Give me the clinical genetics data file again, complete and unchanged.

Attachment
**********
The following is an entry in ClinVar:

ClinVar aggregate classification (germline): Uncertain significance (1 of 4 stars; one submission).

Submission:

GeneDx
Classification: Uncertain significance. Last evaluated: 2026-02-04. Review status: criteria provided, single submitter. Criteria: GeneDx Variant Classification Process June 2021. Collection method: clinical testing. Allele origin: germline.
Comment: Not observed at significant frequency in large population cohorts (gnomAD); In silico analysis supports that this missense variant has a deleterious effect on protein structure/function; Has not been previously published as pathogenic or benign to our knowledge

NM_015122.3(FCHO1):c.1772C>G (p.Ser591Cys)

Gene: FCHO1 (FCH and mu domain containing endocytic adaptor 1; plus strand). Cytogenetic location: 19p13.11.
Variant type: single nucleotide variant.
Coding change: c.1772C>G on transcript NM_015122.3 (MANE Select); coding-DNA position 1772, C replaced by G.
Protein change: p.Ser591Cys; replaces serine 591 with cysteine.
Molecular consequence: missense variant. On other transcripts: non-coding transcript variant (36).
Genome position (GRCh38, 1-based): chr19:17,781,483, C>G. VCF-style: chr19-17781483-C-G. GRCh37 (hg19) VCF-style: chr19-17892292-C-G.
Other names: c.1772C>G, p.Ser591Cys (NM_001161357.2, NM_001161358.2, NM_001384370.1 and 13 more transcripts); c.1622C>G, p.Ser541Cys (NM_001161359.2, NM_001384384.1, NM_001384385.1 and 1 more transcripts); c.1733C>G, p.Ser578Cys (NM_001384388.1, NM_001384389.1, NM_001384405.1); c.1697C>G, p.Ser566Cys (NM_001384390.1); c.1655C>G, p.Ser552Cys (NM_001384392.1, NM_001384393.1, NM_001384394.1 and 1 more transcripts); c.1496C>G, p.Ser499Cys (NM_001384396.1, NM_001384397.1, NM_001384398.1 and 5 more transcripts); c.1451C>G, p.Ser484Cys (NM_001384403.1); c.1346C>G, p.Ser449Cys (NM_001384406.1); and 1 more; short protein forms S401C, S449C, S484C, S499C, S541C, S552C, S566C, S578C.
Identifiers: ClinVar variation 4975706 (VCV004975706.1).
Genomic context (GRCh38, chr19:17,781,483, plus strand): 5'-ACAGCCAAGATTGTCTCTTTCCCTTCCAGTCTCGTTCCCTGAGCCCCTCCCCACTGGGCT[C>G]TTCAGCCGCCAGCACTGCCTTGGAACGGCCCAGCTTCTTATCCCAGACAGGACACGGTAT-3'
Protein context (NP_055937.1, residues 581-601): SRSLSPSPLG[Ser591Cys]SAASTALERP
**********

The following is an entry in ClinVar:

ClinVar aggregate classification (germline): Uncertain significance (1 of 4 stars; one submission).

Submission:

GeneDx
Classification: Uncertain significance. Last evaluated: 2026-02-04. Review status: criteria provided, single submitter. Criteria: GeneDx Variant Classification Process June 2021. Collection method: clinical testing. Allele origin: germline.
Comment: Not observed at significant frequency in large population cohorts (gnomAD); In silico analysis supports that this missense variant has a deleterious effect on protein structure/function; Has not been previously published as pathogenic or benign to our knowledge

NM_015122.3(FCHO1):c.1772C>G (p.Ser591Cys)

Gene: FCHO1 (FCH and mu domain containing endocytic adaptor 1; plus strand). Cytogenetic location: 19p13.11.
Variant type: single nucleotide variant.
Coding change: c.1772C>G on transcript NM_015122.3 (MANE Select); coding-DNA position 1772, C replaced by G.
Protein change: p.Ser591Cys; replaces serine 591 with cysteine.
Molecular consequence: missense variant. On other transcripts: non-coding transcript variant (36).
Genome position (GRCh38, 1-based): chr19:17,781,483, C>G. VCF-style: chr19-17781483-C-G. GRCh37 (hg19) VCF-style: chr19-17892292-C-G.
Other names: c.1772C>G, p.Ser591Cys (NM_001161357.2, NM_001161358.2, NM_001384370.1 and 13 more transcripts); c.1622C>G, p.Ser541Cys (NM_001161359.2, NM_001384384.1, NM_001384385.1 and 1 more transcripts); c.1733C>G, p.Ser578Cys (NM_001384388.1, NM_001384389.1, NM_001384405.1); c.1697C>G, p.Ser566Cys (NM_001384390.1); c.1655C>G, p.Ser552Cys (NM_001384392.1, NM_001384393.1, NM_001384394.1 and 1 more transcripts); c.1496C>G, p.Ser499Cys (NM_001384396.1, NM_001384397.1, NM_001384398.1 and 5 more transcripts); c.1451C>G, p.Ser484Cys (NM_001384403.1); c.1346C>G, p.Ser449Cys (NM_001384406.1); and 1 more; short protein forms S401C, S449C, S484C, S499C, S541C, S552C, S566C, S578C.
Identifiers: ClinVar variation 4975706 (VCV004975706.1).
Genomic context (GRCh38, chr19:17,781,483, plus strand): 5'-ACAGCCAAGATTGTCTCTTTCCCTTCCAGTCTCGTTCCCTGAGCCCCTCCCCACTGGGCT[C>G]TTCAGCCGCCAGCACTGCCTTGGAACGGCCCAGCTTCTTATCCCAGACAGGACACGGTAT-3'
Protein context (NP_055937.1, residues 581-601): SRSLSPSPLG[Ser591Cys]SAASTALERP